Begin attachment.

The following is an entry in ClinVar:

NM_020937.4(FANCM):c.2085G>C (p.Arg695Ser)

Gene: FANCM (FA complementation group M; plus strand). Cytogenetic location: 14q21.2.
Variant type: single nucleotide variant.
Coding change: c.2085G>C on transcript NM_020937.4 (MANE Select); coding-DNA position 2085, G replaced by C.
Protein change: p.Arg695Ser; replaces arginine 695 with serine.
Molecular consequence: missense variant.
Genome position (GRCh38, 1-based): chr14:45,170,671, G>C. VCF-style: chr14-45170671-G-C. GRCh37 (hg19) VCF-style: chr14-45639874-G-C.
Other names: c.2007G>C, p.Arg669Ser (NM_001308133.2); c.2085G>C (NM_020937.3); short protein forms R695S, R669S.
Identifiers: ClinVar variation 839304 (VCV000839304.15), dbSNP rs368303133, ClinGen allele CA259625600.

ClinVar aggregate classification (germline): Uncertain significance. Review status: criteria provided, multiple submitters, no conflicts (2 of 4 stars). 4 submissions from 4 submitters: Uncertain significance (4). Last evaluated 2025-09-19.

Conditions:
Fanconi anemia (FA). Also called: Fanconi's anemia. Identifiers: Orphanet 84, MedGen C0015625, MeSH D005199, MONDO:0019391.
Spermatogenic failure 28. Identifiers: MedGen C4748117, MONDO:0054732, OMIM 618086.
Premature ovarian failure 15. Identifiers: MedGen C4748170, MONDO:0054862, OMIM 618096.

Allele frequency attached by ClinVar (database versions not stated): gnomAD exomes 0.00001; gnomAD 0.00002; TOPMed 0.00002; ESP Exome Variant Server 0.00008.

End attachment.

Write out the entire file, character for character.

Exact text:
The following is an entry in ClinVar:

NM_020937.4(FANCM):c.2085G>C (p.Arg695Ser)

Gene: FANCM (FA complementation group M; plus strand). Cytogenetic location: 14q21.2.
Variant type: single nucleotide variant.
Coding change: c.2085G>C on transcript NM_020937.4 (MANE Select); coding-DNA position 2085, G replaced by C.
Protein change: p.Arg695Ser; replaces arginine 695 with serine.
Molecular consequence: missense variant.
Genome position (GRCh38, 1-based): chr14:45,170,671, G>C. VCF-style: chr14-45170671-G-C. GRCh37 (hg19) VCF-style: chr14-45639874-G-C.
Other names: c.2007G>C, p.Arg669Ser (NM_001308133.2); c.2085G>C (NM_020937.3); short protein forms R695S, R669S.
Identifiers: ClinVar variation 839304 (VCV000839304.15), dbSNP rs368303133, ClinGen allele CA259625600.

ClinVar aggregate classification (germline): Uncertain significance. Review status: criteria provided, multiple submitters, no conflicts (2 of 4 stars). 4 submissions from 4 submitters: Uncertain significance (4). Last evaluated 2025-09-19.

Conditions:
Fanconi anemia (FA). Also called: Fanconi's anemia. Identifiers: Orphanet 84, MedGen C0015625, MeSH D005199, MONDO:0019391.
Spermatogenic failure 28. Identifiers: MedGen C4748117, MONDO:0054732, OMIM 618086.
Premature ovarian failure 15. Identifiers: MedGen C4748170, MONDO:0054862, OMIM 618096.

Allele frequency attached by ClinVar (database versions not stated): gnomAD exomes 0.00001; gnomAD 0.00002; TOPMed 0.00002; ESP Exome Variant Server 0.00008.